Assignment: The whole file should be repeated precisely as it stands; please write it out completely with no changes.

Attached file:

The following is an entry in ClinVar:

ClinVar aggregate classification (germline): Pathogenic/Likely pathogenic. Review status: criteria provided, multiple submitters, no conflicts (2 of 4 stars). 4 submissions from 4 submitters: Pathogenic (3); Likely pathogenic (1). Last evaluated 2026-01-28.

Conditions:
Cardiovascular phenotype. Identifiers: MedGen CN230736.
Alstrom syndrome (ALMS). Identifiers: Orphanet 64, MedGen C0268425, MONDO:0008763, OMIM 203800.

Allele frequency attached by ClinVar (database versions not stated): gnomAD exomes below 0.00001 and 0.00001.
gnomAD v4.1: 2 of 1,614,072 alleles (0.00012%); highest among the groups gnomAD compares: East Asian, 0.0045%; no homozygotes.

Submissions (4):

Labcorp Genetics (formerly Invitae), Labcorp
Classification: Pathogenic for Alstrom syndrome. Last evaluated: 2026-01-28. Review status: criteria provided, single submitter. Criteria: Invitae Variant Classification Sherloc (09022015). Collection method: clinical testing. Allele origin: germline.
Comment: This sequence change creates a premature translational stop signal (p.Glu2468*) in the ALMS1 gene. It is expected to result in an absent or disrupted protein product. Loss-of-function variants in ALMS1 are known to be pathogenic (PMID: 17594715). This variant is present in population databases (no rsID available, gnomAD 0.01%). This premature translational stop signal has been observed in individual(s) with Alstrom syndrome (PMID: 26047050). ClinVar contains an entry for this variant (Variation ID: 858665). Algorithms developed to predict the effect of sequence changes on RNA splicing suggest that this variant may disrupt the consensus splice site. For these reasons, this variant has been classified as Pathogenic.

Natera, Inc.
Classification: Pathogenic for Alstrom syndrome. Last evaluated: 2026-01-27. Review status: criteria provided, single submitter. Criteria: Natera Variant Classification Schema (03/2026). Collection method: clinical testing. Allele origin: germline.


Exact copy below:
The following is an entry in ClinVar:

ClinVar aggregate classification (germline): Pathogenic/Likely pathogenic. Review status: criteria provided, multiple submitters, no conflicts (2 of 4 stars). 4 submissions from 4 submitters: Pathogenic (3); Likely pathogenic (1). Last evaluated 2026-01-28.

Conditions:
Cardiovascular phenotype. Identifiers: MedGen CN230736.
Alstrom syndrome (ALMS). Identifiers: Orphanet 64, MedGen C0268425, MONDO:0008763, OMIM 203800.

Allele frequency attached by ClinVar (database versions not stated): gnomAD exomes below 0.00001 and 0.00001.
gnomAD v4.1: 2 of 1,614,072 alleles (0.00012%); highest among the groups gnomAD compares: East Asian, 0.0045%; no homozygotes.

Submissions (4):

Labcorp Genetics (formerly Invitae), Labcorp
Classification: Pathogenic for Alstrom syndrome. Last evaluated: 2026-01-28. Review status: criteria provided, single submitter. Criteria: Invitae Variant Classification Sherloc (09022015). Collection method: clinical testing. Allele origin: germline.
Comment: This sequence change creates a premature translational stop signal (p.Glu2468*) in the ALMS1 gene. It is expected to result in an absent or disrupted protein product. Loss-of-function variants in ALMS1 are known to be pathogenic (PMID: 17594715). This variant is present in population databases (no rsID available, gnomAD 0.01%). This premature translational stop signal has been observed in individual(s) with Alstrom syndrome (PMID: 26047050). ClinVar contains an entry for this variant (Variation ID: 858665). Algorithms developed to predict the effect of sequence changes on RNA splicing suggest that this variant may disrupt the consensus splice site. For these reasons, this variant has been classified as Pathogenic.

Natera, Inc.
Classification: Pathogenic for Alstrom syndrome. Last evaluated: 2026-01-27. Review status: criteria provided, single submitter. Criteria: Natera Variant Classification Schema (03/2026). Collection method: clinical testing. Allele origin: germline.